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Clin Nucl Med ; 48(1): 8-17, 2023 Jan 01.
Article in English | MEDLINE | ID: covidwho-2087929


ABSTRACT: Invented and first approved for clinical use in Australia 36 years ago, Technegas is the technology that enabled ventilation scintigraphy with 99m Tc-labeled carbon nanoparticles ( 99m Tc-CNP). The US Food and Drug Administration (FDA) has considered this technology for more than 30 years but only now is getting close to approving it. Meanwhile, more than 4.4 million patients benefited from this technology in 64 countries worldwide. The primary application of 99m Tc-CNP ventilation imaging is the diagnostic evaluation for suspicion of pulmonary embolism using ventilation-perfusion quotient (V/Q) imaging. Because of 99m Tc-CNP's long pulmonary residence, tomographic imaging emerged as the preferred V/Q methodology. The FDA-approved ventilation imaging agents are primarily suitable for planar imaging, which is less sensitive. After the FDA approval of Technegas, the US practice will likely shift to tomographic V/Q. The 99m Tc-CNP use is of particular interest in the COVID-19 pandemic because it offers an option of a dry radioaerosol that takes approximately only 3 to 5 tidal breaths, allowing the shortest exposure to and contact with possibly infected patients. Indeed, countries where 99m Tc-CNP was approved for clinical use continued using it throughout the COVID-19 pandemic without known negative viral transmission consequences. Conversely, the ventilation imaging was halted in most US facilities from the beginning of the pandemic. This review is intended to familiarize the US clinical nuclear medicine community with the basic science of 99m Tc-CNP ventilation imaging and its clinical applications, including common artifacts and interpretation criteria for tomographic V/Q imaging for pulmonary embolism.

COVID-19 , Pulmonary Embolism , Humans , Carbon , COVID-19/diagnostic imaging , Lung , Pandemics , Pulmonary Embolism/diagnostic imaging , Pulmonary Ventilation , Radionuclide Imaging , Respiratory Aerosols and Droplets , Technetium , Ventilation-Perfusion Ratio , Nanostructures
Clin Nucl Med ; 47(8): e540-e547, 2022 Aug 01.
Article in English | MEDLINE | ID: covidwho-1861003


PURPOSE: In coronavirus disease 2019 (COVID-19) patients, clinical manifestations as well as chest CT lesions are variable. Lung scintigraphy allows to assess and compare the regional distribution of ventilation and perfusion throughout the lungs. Our main objective was to describe ventilation and perfusion injury by type of chest CT lesions of COVID-19 infection using V/Q SPECT/CT imaging. PATIENTS AND METHODS: We explored a national registry including V/Q SPECT/CT performed during a proven acute SARS-CoV-2 infection. Chest CT findings of COVID-19 disease were classified in 3 elementary lesions: ground-glass opacities, crazy-paving (CP), and consolidation. For each type of chest CT lesions, a semiquantitative evaluation of ventilation and perfusion was visually performed using a 5-point scale score (0 = normal to 4 = absent function). RESULTS: V/Q SPECT/CT was performed in 145 patients recruited in 9 nuclear medicine departments. Parenchymal lesions were visible in 126 patients (86.9%). Ground-glass opacities were visible in 33 patients (22.8%) and were responsible for minimal perfusion impairment (perfusion score [mean ± SD], 0.9 ± 0.6) and moderate ventilation impairment (ventilation score, 1.7 ± 1); CP was visible in 43 patients (29.7%) and caused moderate perfusion impairment (2.1 ± 1.1) and moderate-to-severe ventilation impairment (2.5 ± 1.1); consolidation was visible in 89 patients (61.4%) and was associated with moderate perfusion impairment (2.1 ± 1) and severe ventilation impairment (3.0 ± 0.9). CONCLUSIONS: In COVID-19 patients assessed with V/Q SPECT/CT, a large proportion demonstrated parenchymal lung lesions on CT, responsible for ventilation and perfusion injury. COVID-19-related pulmonary lesions were, in order of frequency and functional impairment, consolidations, CP, and ground-glass opacity, with typically a reverse mismatched or matched pattern.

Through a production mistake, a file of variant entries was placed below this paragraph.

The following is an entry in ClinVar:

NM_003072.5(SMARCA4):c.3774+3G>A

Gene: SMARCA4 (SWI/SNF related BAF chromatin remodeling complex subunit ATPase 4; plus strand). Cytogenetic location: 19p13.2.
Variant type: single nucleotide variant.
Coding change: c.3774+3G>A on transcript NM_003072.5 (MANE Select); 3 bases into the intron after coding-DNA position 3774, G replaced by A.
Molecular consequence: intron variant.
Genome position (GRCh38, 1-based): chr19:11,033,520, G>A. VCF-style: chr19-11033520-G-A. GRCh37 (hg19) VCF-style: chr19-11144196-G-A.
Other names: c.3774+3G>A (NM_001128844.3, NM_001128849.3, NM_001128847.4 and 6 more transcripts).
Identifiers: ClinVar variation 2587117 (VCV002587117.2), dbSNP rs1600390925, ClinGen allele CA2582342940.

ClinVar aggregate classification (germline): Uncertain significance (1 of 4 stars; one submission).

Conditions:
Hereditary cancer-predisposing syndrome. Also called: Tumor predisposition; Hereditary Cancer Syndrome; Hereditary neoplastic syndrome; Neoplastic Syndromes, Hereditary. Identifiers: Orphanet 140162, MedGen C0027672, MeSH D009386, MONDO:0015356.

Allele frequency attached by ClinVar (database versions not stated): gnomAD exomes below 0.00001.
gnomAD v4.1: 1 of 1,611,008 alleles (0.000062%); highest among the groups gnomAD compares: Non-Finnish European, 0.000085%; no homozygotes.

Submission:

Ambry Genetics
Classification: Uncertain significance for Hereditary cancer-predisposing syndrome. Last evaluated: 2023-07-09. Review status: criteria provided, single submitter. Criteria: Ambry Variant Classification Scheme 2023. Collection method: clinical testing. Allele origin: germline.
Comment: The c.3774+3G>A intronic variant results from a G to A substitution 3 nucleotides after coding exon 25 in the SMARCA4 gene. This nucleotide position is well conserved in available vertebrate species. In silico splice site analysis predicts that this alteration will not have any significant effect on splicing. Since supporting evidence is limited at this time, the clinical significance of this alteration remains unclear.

COVID-19 , COVID-19/diagnostic imaging , Humans , Lung/diagnostic imaging , Registries , SARS-CoV-2 , Ventilation-Perfusion Scan